The above tweet (twitter term) came to me last night while I was having the privilege of witnessing a conversation about writing between an experienced screenwriter, and a newer one who was asking some pertinent questions. I mostly observed and then offered a couple of my thoughts.
Two things happened: one, it reminded me of how twitter can be such a valuable tool if used correctly (don’t worry… this is not a post about twitter, despite the fact I probably could ramble on for a length…), and secondly, the dialogue gave some valuable story advice.
Especially as I dive further into writing a piece for me to perform.
Last night’s discussion touched on emotion and its usefulness when creating effective scenes that will reach an audience. It reminded us to review the people for whom we’re writing, and in the possible ways they could see themselves in the story.
I was reminded of the importance of empathy, and to feel what someone is feeling, to place myself in their shoes. This is an almost impossible feat to do entirely – but one worth exploring if you are going to deliver something with substance…don’t you think?
And, speaking of feet, I wear a plastic support on my right foot as I have drop foot. The “AFO”(ankle-foot-orthoses) goes under my foot and reaches up my calf in an ugly way becoming my best friend so I can’t trip. (I draw on the plastic in the summer so it at least looks funky).
It looks like I’m digressing but it’s related, I promise.
In a rare moment, I met a man my age, the other day, who was also sporting an AFO. It was an instant empathetic moment. We understood so much without even saying anything. We knew in a flash some of the pain, discomfort, and challenges the other one had.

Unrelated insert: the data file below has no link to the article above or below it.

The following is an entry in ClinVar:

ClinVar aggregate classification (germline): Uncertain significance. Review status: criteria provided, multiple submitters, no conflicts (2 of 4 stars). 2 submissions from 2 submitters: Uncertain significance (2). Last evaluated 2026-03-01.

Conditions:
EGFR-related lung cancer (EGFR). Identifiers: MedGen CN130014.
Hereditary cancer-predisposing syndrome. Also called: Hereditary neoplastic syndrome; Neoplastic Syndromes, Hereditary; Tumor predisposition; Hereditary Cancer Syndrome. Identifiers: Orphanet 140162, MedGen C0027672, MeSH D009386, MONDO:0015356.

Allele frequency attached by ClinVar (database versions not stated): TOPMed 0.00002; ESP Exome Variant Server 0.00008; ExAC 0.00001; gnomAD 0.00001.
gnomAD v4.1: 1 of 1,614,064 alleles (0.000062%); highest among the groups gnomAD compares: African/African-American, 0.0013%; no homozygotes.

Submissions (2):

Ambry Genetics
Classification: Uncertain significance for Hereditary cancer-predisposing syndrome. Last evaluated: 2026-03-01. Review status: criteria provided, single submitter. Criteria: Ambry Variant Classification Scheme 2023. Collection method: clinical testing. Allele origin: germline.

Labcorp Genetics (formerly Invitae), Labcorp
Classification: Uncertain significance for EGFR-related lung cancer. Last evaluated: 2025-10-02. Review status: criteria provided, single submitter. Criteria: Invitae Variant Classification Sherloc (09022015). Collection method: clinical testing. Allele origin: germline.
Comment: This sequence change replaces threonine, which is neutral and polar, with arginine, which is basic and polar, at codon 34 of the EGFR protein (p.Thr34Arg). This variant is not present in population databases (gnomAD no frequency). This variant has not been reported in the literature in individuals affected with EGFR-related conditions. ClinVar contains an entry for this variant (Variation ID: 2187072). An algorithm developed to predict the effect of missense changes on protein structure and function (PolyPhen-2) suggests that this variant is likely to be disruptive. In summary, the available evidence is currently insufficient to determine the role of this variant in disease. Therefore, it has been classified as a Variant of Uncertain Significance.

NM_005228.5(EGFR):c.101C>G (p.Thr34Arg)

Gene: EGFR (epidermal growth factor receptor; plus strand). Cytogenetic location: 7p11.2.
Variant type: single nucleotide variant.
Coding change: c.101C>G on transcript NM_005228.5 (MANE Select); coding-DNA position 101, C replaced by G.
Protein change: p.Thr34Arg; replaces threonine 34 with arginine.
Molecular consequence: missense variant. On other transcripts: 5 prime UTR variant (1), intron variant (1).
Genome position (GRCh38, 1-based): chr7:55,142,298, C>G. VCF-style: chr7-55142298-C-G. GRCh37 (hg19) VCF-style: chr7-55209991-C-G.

That was a direct one on one moment.
What about mass empathetic moments as a result from a play or a movie?
In our art, or even just our every day life, isn’t it better to work hard at trying to understand a person, a group, a movement, a tragedy, a joy, in order to reproduce a story, a character, a plight, a reason…
Of course it’s impossible to truly understand, & completely empathize, as we are such individuals with such a variety of experiences. But I think that empathy serves well as a guide to a deeper place of truth whether it is for performance, or just relating to a stranger or a close friend.
“I know how you feel.”
As we write, or give life to characters already written, as the twitter conversation implied, we must put our own tears where we want the audience to feel tears, we must feel our own joy in order to pass on the same emotion, and be in our own excitement in order to take others there.
What is my point of this blog post? I guess it is my attempt to remind others as I was gratefully reminded last night that to give “good art” empathizing with your audience is a good stage from which to dive.
I’d like to thank @JBMovies (John’s site) & @vivspace (Vivienne’s blog) for allowing me to watch your valuable twitter conversation unfold.
Enjoy some good musical art from my favourite album on human nature. “One Giant Leap”
Merriam Webster’s Online Dictionary’s meaning of empathy:
The action of understanding, being aware of, being sensitive to, and vicariously experiencing the feelings, thoughts, and experience of another of either the past or present without having the feelings, thoughts, and experience fully communicated in an objectively explicit manner.
One thought on ““Empathy: Our Greatest Guide (in my humble opinion)””
Awesome post. Liked it. Empathy is the only true way an artist really connects on a level with their audience that has any true impact.